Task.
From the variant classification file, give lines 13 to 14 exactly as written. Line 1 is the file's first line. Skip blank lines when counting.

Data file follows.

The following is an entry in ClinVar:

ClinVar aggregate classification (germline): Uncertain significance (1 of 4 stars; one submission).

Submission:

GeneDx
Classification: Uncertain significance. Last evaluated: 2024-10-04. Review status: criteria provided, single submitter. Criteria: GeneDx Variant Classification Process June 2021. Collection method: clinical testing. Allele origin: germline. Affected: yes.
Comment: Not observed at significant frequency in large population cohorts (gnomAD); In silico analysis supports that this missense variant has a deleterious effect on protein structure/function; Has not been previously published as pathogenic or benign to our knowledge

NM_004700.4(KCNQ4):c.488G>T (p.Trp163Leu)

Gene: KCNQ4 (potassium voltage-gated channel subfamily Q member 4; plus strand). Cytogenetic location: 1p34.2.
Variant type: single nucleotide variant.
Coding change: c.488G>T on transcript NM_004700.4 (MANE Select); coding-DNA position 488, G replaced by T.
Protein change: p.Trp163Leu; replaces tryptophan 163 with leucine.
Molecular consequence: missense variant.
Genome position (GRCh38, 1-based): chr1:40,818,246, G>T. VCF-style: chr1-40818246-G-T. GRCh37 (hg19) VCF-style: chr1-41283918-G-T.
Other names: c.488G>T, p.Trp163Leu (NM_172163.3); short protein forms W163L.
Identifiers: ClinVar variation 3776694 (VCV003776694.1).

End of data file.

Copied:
Genome position (GRCh38, 1-based): chr1:40,818,246, G>T. VCF-style: chr1-40818246-G-T. GRCh37 (hg19) VCF-style: chr1-41283918-G-T.
Other names: c.488G>T, p.Trp163Leu (NM_172163.3); short protein forms W163L.